In the world of today, the growth and success of business are complex matters. These long ago moved beyond the simple task of offering a good product or service, and began to encompass other direct factors such as sales strategies and competition, along with indirect factors like social consciousness. Only relatively recently, though, has there been the realization that the most impact on business growth comes from ensuring that the right people are successfully recruited, rewarded and retained.
Statistics bear this out. A survey in Australia suggested that 40% of companies find it difficult to source employees with the right skills and experience, pointing to a talent shortage that is seen in other places across the world too. The 2017 Global Human Capital Trends Report from Deloitte revealed some interesting points:
- 76% of respondents in the US suggested that people analytics was important or very important
- 67% of respondents in Europe too felt the same
- An important point to note is that the sample included small companies, for whom this is commonly believed to be less important
People analytics, also known as workforce analytics, is a lot more than managing expenses through insights into payroll. Organizations use a large number of applications that put out huge volumes of data, which can give critical insights that talent management professionals can use to proactively take better informed decisions. Such analytics helps to quantify parameters such as emotions, interactions, culture, decisions and more.
Implications for human resources
Workforce analytics can impact the work of HR leaders in a number of ways, as explained below:
- Strategic focus: The people management practice becomes a lot more strategy-driven when bolstered with the right analytical input. Hiring, evaluation, promotion and other aspects can all be suitably tweaked to improve business outcomes.
- Quality of data is important: Often notorious for its quality, the data from talent management professionals becomes critical now, as it serves as the base for action and decision-making. Better systems with lower error risks must be designed.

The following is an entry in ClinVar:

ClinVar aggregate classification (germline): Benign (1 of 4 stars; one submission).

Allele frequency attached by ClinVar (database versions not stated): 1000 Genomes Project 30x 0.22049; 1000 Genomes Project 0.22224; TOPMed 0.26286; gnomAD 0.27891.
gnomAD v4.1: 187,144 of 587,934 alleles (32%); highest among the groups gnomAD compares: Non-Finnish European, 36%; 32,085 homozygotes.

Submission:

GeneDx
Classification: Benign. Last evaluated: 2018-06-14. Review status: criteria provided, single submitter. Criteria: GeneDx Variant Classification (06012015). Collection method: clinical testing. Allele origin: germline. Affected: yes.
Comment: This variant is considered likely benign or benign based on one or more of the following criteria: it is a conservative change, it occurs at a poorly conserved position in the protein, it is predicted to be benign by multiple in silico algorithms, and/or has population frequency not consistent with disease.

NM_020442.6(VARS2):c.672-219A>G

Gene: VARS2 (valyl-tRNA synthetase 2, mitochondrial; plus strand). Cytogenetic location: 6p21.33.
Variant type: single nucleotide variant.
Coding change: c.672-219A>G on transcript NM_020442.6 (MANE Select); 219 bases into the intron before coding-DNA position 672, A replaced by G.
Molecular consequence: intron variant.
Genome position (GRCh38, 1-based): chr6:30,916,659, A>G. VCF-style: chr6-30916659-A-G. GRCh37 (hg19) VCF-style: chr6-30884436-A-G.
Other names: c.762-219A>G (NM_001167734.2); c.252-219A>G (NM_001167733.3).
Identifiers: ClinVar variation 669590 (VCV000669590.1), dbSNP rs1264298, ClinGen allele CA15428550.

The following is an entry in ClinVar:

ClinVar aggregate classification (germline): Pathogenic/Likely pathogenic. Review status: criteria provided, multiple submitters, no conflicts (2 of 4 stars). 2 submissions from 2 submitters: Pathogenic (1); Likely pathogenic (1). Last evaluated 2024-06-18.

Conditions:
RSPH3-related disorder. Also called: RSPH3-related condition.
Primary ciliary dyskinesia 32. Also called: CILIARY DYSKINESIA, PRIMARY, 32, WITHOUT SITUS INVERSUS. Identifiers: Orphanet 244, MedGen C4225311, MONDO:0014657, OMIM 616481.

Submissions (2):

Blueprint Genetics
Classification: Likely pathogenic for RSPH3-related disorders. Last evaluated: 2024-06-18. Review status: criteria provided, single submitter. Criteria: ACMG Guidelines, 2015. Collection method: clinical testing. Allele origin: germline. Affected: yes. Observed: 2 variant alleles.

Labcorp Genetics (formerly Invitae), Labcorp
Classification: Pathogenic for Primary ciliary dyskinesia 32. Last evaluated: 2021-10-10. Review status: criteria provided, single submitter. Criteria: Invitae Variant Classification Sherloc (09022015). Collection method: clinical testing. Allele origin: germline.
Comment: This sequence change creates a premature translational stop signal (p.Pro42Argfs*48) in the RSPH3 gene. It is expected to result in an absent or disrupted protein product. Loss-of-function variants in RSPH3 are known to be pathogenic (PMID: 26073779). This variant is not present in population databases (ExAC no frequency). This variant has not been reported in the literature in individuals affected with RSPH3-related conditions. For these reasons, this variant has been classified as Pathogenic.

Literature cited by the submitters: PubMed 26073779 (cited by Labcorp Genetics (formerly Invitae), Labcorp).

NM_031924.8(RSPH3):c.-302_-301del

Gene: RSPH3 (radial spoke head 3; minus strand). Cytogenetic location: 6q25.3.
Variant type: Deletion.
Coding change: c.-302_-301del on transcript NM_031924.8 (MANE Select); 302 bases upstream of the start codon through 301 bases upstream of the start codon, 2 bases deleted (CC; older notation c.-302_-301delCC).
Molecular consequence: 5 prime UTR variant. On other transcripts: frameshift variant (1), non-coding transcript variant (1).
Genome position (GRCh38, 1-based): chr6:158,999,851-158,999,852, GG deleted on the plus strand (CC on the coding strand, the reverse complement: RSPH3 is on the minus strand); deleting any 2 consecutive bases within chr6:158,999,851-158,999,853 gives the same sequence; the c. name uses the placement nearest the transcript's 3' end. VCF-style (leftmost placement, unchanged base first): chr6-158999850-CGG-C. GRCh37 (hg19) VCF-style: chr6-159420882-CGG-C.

- Data-driven mindsets are needed: HR leaders need to focus more on data, rather than just inputs from operational managers. This can help to identify people problems and put solutions in place, accordingly.
- Beliefs must change: Data-driven insights can often bust some long-held beliefs. For instance, hiring managers often tend to believe rehiring employees who had left the company would be beneficial, as such employees require shorter onboarding times and are familiar with the work. However, people analytics could reveal the reasons behind their previous exits and thus predict whether their second or subsequent stints would be beneficial or not.
- Different tools must be used: Every step of the journey of an employee can now be analyzed and accordingly optimized. This will need a measurement of how talent is attracted and managed, which affects the deployment of HR tools.
Aspects of talent management that can benefit
Clearly, people analytics is key to successfully managing human resources. The impact can be seen on the following aspects of talent management:
- Acquisition: Traditional applicant tracking systems do not have the advantages of comprehensive data, algorithms and keywords that workforce analytics has at its disposal. Background checks of prospective hires, for instance, could also include an analysis of their social media activity, for more comprehensive profiles. Analytics will also point to talent sourcing channels that offer the highest success and returns.
- Nurturing: Identifying top performers becomes easier, and organizations also get to know specific skills that need to be improved for certain employees. This could in turn be used to plan training requirements and also predict the likelihood of employees looking to switch jobs by picking up relevant traits.
- Retention: Data from external sources, along with on-the-job performance, years of service, and other relevant inputs could help to minimize anomalies and suggest a fair compensation level. Analysis of pre-hiring behavior can also be used to avoid candidates who could be problematic.